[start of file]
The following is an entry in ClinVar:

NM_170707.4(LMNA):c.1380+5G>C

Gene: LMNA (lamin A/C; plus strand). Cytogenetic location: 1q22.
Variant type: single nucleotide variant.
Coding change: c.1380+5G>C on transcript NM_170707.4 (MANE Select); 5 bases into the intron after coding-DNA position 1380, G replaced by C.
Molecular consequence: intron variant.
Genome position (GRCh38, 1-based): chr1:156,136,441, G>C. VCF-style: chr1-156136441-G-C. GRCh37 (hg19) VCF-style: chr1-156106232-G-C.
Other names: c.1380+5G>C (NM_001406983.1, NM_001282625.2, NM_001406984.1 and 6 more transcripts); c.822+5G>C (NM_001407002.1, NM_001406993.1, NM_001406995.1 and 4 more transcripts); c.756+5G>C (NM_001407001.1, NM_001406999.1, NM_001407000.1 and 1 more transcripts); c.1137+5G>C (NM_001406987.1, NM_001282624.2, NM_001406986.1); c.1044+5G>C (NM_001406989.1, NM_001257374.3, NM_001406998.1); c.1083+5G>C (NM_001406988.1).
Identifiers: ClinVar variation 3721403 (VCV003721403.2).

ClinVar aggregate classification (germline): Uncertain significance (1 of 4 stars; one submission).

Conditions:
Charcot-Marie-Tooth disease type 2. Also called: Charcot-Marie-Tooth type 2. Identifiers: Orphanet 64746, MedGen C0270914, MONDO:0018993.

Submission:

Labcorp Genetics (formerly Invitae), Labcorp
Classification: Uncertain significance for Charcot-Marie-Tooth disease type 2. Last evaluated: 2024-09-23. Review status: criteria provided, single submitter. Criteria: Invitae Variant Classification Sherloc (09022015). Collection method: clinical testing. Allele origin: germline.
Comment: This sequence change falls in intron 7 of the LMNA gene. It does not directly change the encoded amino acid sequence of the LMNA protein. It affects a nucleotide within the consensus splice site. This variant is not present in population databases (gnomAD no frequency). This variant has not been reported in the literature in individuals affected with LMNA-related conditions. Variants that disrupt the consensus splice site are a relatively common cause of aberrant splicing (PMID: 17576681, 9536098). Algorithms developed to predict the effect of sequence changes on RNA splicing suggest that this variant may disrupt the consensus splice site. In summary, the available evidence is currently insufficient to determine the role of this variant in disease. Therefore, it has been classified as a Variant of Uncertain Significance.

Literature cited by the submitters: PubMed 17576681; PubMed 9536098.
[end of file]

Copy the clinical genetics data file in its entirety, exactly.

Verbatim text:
The following is an entry in ClinVar:

NM_170707.4(LMNA):c.1380+5G>C

Gene: LMNA (lamin A/C; plus strand). Cytogenetic location: 1q22.
Variant type: single nucleotide variant.
Coding change: c.1380+5G>C on transcript NM_170707.4 (MANE Select); 5 bases into the intron after coding-DNA position 1380, G replaced by C.
Molecular consequence: intron variant.
Genome position (GRCh38, 1-based): chr1:156,136,441, G>C. VCF-style: chr1-156136441-G-C. GRCh37 (hg19) VCF-style: chr1-156106232-G-C.
Other names: c.1380+5G>C (NM_001406983.1, NM_001282625.2, NM_001406984.1 and 6 more transcripts); c.822+5G>C (NM_001407002.1, NM_001406993.1, NM_001406995.1 and 4 more transcripts); c.756+5G>C (NM_001407001.1, NM_001406999.1, NM_001407000.1 and 1 more transcripts); c.1137+5G>C (NM_001406987.1, NM_001282624.2, NM_001406986.1); c.1044+5G>C (NM_001406989.1, NM_001257374.3, NM_001406998.1); c.1083+5G>C (NM_001406988.1).
Identifiers: ClinVar variation 3721403 (VCV003721403.2).

ClinVar aggregate classification (germline): Uncertain significance (1 of 4 stars; one submission).

Conditions:
Charcot-Marie-Tooth disease type 2. Also called: Charcot-Marie-Tooth type 2. Identifiers: Orphanet 64746, MedGen C0270914, MONDO:0018993.

Submission:

Labcorp Genetics (formerly Invitae), Labcorp
Classification: Uncertain significance for Charcot-Marie-Tooth disease type 2. Last evaluated: 2024-09-23. Review status: criteria provided, single submitter. Criteria: Invitae Variant Classification Sherloc (09022015). Collection method: clinical testing. Allele origin: germline.
Comment: This sequence change falls in intron 7 of the LMNA gene. It does not directly change the encoded amino acid sequence of the LMNA protein. It affects a nucleotide within the consensus splice site. This variant is not present in population databases (gnomAD no frequency). This variant has not been reported in the literature in individuals affected with LMNA-related conditions. Variants that disrupt the consensus splice site are a relatively common cause of aberrant splicing (PMID: 17576681, 9536098). Algorithms developed to predict the effect of sequence changes on RNA splicing suggest that this variant may disrupt the consensus splice site. In summary, the available evidence is currently insufficient to determine the role of this variant in disease. Therefore, it has been classified as a Variant of Uncertain Significance.

Literature cited by the submitters: PubMed 17576681; PubMed 9536098.